Go back 43 years ago to a time when 3D-television was a thing of dreams, when Jimi Hendrix serenaded the country with the sweet ‘twang’ of his guitar, and when Jesuit students rocked long, flowing hair while seniors walked the hallways in obnoxious, multicolored eyesores which passed for blazers.
Except for perhaps the blazers, Jesuit of the 1960’s was a hugely different world. If one were to walk the halls back then, he would notice one key part of modern Jesuit was few female teachers. So, when Jesuit opened its doors to women, Mrs. Kay Frigo was one of the first to apply for a job.
Unlike Jesuit today, where only a few Jesuits now teach, in the 60’s priests and scholastics filled the halls carrying lesson planners and red-inked tests. Now, non-clergy members of the community teach most of the classes, from biology to English, to the social sciences. Mrs. Frigo would soon be recognized as one of the most caring and dedicated faculty members ever to be seen at Dallas Jesuit.
Mrs. Frigo, the loving mother of three children, two of whom entered teaching themselves, came to Dallas Jesuit after spending 13 years at the St. Louis Jesuit School. She started by teaching Latin at our sister school, Ursuline. Theology teacher Michele Elchlepp was one of Mrs. Frigo’s Latin students at Ursuline. Back then, the young Ursuline ladies rode a bus to Jesuit to take Latin while the Jesuit boys went down to their counterpart for typing lessons.
Ms. Elchlepp comments about her experience with Mrs. Frigo as a student in comparison to being a co-worker. “It is much better to be on equal footing. Back then, I was not a good student. [Mrs. Frigo] used to give us ‘F’ minuses. She has always been very direct when she speaks and she will tell you about anything.” Mrs. Frigo and Ms. Elchlepp share a tight-knit relationship. “I have known Kay since I have been 12-years-old. Her daughter Cathy and I are best friends. I was even the Maid of Honor at Cathy’s wedding.”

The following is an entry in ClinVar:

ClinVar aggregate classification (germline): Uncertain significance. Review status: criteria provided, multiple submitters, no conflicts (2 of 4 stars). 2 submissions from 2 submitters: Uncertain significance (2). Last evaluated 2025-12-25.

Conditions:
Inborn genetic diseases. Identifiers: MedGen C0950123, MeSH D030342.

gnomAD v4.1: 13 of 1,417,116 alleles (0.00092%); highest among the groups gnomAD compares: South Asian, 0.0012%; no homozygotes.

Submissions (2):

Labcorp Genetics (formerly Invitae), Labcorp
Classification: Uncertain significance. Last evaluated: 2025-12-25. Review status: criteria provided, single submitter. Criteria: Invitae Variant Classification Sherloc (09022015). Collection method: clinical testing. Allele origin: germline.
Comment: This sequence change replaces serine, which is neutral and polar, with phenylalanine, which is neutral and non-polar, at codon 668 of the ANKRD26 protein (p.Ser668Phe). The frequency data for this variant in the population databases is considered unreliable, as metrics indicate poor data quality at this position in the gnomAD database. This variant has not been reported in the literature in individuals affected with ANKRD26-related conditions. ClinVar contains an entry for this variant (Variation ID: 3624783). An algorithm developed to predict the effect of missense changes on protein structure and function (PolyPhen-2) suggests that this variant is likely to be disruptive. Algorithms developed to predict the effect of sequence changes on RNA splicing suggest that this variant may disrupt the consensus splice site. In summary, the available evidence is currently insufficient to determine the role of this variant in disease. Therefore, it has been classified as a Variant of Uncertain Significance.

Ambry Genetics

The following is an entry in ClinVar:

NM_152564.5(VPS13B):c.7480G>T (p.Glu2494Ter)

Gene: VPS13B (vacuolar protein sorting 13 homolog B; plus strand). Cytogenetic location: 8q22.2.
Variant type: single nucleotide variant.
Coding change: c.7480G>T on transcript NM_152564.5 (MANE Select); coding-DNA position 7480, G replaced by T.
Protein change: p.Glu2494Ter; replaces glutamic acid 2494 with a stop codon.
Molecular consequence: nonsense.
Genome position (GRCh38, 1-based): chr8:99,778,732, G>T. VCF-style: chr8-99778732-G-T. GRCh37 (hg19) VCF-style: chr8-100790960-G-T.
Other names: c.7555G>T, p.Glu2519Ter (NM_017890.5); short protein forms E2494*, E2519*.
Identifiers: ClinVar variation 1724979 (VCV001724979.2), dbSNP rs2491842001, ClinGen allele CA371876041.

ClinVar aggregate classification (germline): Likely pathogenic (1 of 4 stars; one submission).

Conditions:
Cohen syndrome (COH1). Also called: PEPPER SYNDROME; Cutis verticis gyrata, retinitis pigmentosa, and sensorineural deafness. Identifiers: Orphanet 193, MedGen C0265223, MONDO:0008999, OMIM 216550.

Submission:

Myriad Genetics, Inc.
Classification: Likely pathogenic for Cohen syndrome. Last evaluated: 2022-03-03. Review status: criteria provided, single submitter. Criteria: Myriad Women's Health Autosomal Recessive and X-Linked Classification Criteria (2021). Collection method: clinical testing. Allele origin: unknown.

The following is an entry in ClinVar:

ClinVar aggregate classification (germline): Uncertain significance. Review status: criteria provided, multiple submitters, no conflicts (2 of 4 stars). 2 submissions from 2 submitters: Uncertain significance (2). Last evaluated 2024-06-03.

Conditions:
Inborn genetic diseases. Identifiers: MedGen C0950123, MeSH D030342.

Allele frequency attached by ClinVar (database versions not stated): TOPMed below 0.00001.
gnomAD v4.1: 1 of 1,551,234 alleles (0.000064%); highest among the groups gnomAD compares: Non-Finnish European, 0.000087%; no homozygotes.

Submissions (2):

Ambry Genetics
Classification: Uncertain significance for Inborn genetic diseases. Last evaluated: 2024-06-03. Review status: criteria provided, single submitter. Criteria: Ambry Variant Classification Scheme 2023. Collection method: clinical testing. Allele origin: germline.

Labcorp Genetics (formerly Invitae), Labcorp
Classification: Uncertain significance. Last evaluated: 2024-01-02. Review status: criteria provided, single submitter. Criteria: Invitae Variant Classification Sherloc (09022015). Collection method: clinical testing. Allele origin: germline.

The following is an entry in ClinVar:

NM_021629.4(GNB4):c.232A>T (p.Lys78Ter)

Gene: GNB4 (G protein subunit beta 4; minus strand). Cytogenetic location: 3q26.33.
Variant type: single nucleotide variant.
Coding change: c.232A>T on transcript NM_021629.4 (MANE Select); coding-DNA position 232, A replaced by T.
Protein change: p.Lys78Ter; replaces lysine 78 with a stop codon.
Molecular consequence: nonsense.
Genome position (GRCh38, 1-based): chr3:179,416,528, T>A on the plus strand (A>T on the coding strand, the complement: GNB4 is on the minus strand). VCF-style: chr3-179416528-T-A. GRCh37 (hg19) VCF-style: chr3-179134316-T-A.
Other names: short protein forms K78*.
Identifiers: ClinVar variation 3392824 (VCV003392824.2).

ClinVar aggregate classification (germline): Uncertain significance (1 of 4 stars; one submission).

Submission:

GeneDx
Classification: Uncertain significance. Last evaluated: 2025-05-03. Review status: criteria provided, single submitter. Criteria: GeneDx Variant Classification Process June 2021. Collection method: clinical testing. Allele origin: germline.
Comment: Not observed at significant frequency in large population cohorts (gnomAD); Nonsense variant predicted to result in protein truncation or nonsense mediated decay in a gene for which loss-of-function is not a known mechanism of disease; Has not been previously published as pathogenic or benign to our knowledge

Mrs. Frigo constructed the idea for a class that would center upon the proper relationships of a Christian individual, a class that would teach its young students the importance of friendship as well as a healthy sexual and moral relationship with a spouse. Mrs. Frigo worked to create the new class for Jesuit students and it carries on today in the form of Christian Relationships, a senior theology class.
Mrs. Frigo has always been interested in the theological and spiritual aspects of education. For many years before Ms. Elchlepp, Mrs. Frigo was the head of the theology department, one of the first women to hold a major leadership position in the school.
When Mrs. Frigo arrived, there was only one retreat at Dallas Jesuit, a senior retreat centered on scriptural reading and religious study. Mrs. Frigo, however, believed that the retreat needed to be more focused on the students and personally engaging. Her perseverance led to the creation of the Jesuit legacy known as Community Days, an innovation now considered a great Jesuit tradition as well as the highlight of many students’ experiences during their high school careers.
Mr. David Oglesby, senior counselor, was one of the four people on the panel that created Community Days with Ms. Frigo at his side. “The panel noticed that Jesuit was lacking a sense of community, a sense of bonding.”
Mr. Jack Fitzsimmons, senior counselor as well, was one of the first students to experience Community Days. “At first,” he says, “they were like a series of exercises to help with our bonding. Her son Tony and I were classmates and we really enjoyed the idea of working with the community.”